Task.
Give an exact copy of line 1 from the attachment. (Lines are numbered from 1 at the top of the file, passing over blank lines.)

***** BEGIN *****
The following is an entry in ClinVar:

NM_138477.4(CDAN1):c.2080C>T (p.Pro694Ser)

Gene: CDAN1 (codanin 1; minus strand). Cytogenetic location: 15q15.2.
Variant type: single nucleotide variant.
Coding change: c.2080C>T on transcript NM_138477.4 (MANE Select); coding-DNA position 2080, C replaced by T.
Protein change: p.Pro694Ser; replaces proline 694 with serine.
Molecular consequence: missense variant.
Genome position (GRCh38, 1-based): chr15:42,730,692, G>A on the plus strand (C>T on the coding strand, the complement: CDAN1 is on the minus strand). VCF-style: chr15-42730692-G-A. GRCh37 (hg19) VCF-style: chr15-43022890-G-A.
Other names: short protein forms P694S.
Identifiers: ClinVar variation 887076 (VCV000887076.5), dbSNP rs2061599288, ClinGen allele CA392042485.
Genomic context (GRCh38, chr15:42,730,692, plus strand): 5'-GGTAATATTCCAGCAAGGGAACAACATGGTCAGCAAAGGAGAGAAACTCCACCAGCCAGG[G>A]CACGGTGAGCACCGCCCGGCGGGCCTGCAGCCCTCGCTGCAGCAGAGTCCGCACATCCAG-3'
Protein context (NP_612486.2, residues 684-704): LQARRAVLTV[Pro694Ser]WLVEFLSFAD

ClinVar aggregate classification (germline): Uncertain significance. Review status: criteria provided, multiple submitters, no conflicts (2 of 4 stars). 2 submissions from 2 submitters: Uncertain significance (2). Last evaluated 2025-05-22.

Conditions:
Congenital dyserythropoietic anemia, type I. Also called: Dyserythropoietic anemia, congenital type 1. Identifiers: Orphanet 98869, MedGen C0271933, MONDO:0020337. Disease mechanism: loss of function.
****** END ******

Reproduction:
The following is an entry in ClinVar: